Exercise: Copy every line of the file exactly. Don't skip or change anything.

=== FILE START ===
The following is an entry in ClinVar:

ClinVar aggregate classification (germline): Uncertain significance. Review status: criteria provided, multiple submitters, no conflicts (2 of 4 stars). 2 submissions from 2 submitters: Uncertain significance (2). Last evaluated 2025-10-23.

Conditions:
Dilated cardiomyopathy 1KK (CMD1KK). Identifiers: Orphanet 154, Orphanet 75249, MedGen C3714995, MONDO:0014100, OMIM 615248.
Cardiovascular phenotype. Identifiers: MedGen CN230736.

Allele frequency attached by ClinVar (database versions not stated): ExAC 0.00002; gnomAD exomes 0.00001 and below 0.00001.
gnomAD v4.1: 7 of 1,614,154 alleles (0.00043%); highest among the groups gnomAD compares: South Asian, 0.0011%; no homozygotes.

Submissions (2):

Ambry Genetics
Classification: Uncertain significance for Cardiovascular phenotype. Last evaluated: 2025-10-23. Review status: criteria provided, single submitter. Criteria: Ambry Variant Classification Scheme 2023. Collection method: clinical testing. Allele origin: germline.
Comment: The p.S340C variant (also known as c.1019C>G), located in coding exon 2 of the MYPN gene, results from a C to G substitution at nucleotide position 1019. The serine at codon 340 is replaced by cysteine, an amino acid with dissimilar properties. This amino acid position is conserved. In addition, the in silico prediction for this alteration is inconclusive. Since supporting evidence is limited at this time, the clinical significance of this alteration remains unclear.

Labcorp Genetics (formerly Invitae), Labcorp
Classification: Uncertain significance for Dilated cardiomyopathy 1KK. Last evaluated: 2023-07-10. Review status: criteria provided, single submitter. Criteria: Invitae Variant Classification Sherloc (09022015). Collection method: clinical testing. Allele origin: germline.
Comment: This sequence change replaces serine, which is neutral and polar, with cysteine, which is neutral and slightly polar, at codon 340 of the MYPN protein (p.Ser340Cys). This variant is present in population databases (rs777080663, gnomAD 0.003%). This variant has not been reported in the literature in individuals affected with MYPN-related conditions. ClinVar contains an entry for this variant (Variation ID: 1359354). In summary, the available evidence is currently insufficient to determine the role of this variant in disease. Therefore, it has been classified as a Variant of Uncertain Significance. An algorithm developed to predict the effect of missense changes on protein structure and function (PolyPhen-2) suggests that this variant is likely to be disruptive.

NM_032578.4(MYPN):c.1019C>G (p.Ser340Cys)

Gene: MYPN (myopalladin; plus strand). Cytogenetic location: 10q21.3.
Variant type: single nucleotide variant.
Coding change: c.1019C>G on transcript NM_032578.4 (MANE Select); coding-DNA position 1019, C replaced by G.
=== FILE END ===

The following is an entry in ClinVar:

ClinVar aggregate classification (germline): Uncertain significance. Review status: criteria provided, multiple submitters, no conflicts (2 of 4 stars). 2 submissions from 2 submitters: Uncertain significance (2). Last evaluated 2025-10-23.

Conditions:
Dilated cardiomyopathy 1KK (CMD1KK). Identifiers: Orphanet 154, Orphanet 75249, MedGen C3714995, MONDO:0014100, OMIM 615248.
Cardiovascular phenotype. Identifiers: MedGen CN230736.

Allele frequency attached by ClinVar (database versions not stated): ExAC 0.00002; gnomAD exomes 0.00001 and below 0.00001.
gnomAD v4.1: 7 of 1,614,154 alleles (0.00043%); highest among the groups gnomAD compares: South Asian, 0.0011%; no homozygotes.

Submissions (2):

Ambry Genetics
Classification: Uncertain significance for Cardiovascular phenotype. Last evaluated: 2025-10-23. Review status: criteria provided, single submitter. Criteria: Ambry Variant Classification Scheme 2023. Collection method: clinical testing. Allele origin: germline.
Comment: The p.S340C variant (also known as c.1019C>G), located in coding exon 2 of the MYPN gene, results from a C to G substitution at nucleotide position 1019. The serine at codon 340 is replaced by cysteine, an amino acid with dissimilar properties. This amino acid position is conserved. In addition, the in silico prediction for this alteration is inconclusive. Since supporting evidence is limited at this time, the clinical significance of this alteration remains unclear.

Labcorp Genetics (formerly Invitae), Labcorp
Classification: Uncertain significance for Dilated cardiomyopathy 1KK. Last evaluated: 2023-07-10. Review status: criteria provided, single submitter. Criteria: Invitae Variant Classification Sherloc (09022015). Collection method: clinical testing. Allele origin: germline.
Comment: This sequence change replaces serine, which is neutral and polar, with cysteine, which is neutral and slightly polar, at codon 340 of the MYPN protein (p.Ser340Cys). This variant is present in population databases (rs777080663, gnomAD 0.003%). This variant has not been reported in the literature in individuals affected with MYPN-related conditions. ClinVar contains an entry for this variant (Variation ID: 1359354). In summary, the available evidence is currently insufficient to determine the role of this variant in disease. Therefore, it has been classified as a Variant of Uncertain Significance. An algorithm developed to predict the effect of missense changes on protein structure and function (PolyPhen-2) suggests that this variant is likely to be disruptive.

NM_032578.4(MYPN):c.1019C>G (p.Ser340Cys)

Gene: MYPN (myopalladin; plus strand). Cytogenetic location: 10q21.3.
Variant type: single nucleotide variant.
Coding change: c.1019C>G on transcript NM_032578.4 (MANE Select); coding-DNA position 1019, C replaced by G.